When I became a kindergarten teacher almost twenty years ago, one of the first things I learned (from the woman who would continue to mentor me throughout my teaching practice) was to always get down on the same level as the children. During centers, sit at a table with children. When reading a book during circle time, sit on the floor with the children. If taking photos on the playground, kneel in the grass. At the time, I thought she wanted me on the same level as the children because, at 5’8”, I was so much taller than they were. Now, as I reflect on what I learned all those years ago, I know what my mentor was teaching me: to develop relationships with the children that respected their views of the world and were rooted in closeness. That closeness enabled me to know the children deeply and to be responsive to their needs.
The National Scientific Council on the Developing Child says, “Healthy development depends on the quality and reliability of a young child’s relationships with the important people in his or her life, both within and outside the family.” Outside of a child’s family, some of their most important relationships are with people just like you—teachers, caregivers, and administrators of early learning programs in settings from homes to centers to schools. One way to continuously improve the quality of your relationships with children is to ask yourself: How am I responding to the children and am I, as a teacher and caregiver, meeting their individual needs? Focusing on the responsiveness in your relationships with children is not just beneficial for them but for you as well.
- Responsive relationships help you to keep an empathetic heart. Empathy, if you ask me, is a key ingredient for creating equity in early care and education settings. When you, the adult and teacher can put yourself in the children’s shoes, it can change your perspective about everything from the content of the curriculum to the classroom climate. Children will reap the benefits of your empathy when they see décor in the environment that reflects their home lives and their community experiences. This includes seeing positive images of people with their skin shades engaged in work and play that is familiar to them. Families will feel it by the different ways you seek to engage them, including the various ways you choose to communicate with them. This means you know what language(s) are spoken in their homes, what their work schedules are like, and the best time to reach them.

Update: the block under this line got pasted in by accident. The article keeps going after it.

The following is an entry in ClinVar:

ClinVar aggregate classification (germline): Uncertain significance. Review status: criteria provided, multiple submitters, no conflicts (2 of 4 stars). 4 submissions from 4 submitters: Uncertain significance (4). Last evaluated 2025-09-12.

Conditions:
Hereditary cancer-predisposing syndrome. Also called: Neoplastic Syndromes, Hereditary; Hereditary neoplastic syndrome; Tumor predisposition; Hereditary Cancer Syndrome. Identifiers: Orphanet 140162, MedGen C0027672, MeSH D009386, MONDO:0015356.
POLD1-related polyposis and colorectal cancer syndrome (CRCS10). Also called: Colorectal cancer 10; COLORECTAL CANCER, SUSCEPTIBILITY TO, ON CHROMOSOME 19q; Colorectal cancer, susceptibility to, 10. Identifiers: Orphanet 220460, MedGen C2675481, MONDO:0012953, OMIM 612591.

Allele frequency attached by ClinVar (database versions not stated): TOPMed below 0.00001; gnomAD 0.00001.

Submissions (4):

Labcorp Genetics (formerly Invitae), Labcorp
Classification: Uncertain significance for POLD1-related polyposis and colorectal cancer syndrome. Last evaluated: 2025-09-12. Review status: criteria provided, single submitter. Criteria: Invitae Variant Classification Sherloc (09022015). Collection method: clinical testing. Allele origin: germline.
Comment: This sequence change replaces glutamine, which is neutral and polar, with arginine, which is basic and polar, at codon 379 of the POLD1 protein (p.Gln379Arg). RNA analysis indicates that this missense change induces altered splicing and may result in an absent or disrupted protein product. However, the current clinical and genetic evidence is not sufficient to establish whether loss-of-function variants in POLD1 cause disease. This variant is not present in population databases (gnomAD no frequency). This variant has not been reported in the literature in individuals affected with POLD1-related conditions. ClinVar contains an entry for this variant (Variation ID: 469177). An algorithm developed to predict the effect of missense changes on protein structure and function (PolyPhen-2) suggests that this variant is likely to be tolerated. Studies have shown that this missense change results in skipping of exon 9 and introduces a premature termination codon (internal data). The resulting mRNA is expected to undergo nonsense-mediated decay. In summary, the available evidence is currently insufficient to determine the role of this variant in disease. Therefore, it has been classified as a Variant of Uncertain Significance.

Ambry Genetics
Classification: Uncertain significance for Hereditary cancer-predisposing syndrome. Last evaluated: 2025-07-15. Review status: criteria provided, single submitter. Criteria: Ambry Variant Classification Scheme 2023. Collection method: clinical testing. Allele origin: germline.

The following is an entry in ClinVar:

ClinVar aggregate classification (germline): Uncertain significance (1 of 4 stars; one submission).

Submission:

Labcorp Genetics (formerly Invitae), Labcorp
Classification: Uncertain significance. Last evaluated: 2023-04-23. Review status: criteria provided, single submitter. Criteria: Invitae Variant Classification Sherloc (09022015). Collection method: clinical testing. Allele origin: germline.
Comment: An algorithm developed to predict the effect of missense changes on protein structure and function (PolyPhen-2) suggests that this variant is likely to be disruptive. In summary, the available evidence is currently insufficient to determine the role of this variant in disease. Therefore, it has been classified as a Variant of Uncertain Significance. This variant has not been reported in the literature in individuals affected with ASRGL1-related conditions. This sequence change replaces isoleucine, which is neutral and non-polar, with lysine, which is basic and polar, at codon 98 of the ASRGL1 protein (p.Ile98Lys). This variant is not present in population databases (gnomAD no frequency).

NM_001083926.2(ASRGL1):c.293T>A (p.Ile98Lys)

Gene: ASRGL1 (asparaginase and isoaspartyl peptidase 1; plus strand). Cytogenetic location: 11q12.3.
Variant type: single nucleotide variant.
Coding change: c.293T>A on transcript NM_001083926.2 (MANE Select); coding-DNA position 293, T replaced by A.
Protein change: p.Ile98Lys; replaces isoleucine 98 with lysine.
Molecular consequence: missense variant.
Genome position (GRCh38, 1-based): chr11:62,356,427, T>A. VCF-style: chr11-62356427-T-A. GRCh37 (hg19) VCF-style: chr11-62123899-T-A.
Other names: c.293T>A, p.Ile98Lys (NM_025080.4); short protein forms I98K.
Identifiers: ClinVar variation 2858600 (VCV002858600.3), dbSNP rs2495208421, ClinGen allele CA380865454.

- Responsive relationships help you to be an effective instructional engineer. Yes, you are an instructional engineer, working in both planned and improvised ways to engage children in meaningful learning. When you respond to the ways children learn and take their cues about their interests, you are better able to support their deep, sustained learning. Using a system for documenting how and what children are learning is essential for keeping track of children’s needs. Teachers and caregivers who use GOLD® have a dedicated, online platform that not only provides a place to record observations, but provides information about appropriate developmental expectations of children. This gives teachers and caregivers knowledge to craft learning opportunities that help children stretch their cognitive muscles and grow.
- Responsive relationships can bring you joy. There is no other way to put it except to say that when you respond to children and they respond to you, you create a reciprocal, mutually beneficial relationship that will bring happiness to your heart. You can experience true joy in providing children with trusting, caring relationships with someone outside of their families. This can help keep you encouraged when you are faced with particularly stressful days or situations. It can help you avoid burn out or fatigue. It can help you find resiliency even when the odds seem impossible.
I think back to my days of being in the classroom with such fondness, and that is because what I remember most is the way I felt every day with those children. I felt just as excited as Maddie when, after weeks of attempting it, she was able to get from one end of the monkey bars to the other without having to let go. I felt just as nervous as Jonathan the first time he had to ride on the bus to go home after school instead of being picked up by his mom. And I laughed just as heartily as all the children did the first time Yosef broke out in his Barry Manilow impression and sang a boisterous rendition of “Copacabana” on the bus home from a field trip to the aquarium. These memories, I realize, mean so much to me because they remind me of the relationships I had with those children, and I wish for you to have the same kinds of warm memories of the children you are caring for and teaching.
Register for our next Head Start support webinar where you’ll learn ways caregivers and teachers can create environments that enable great experiences for our youngest children.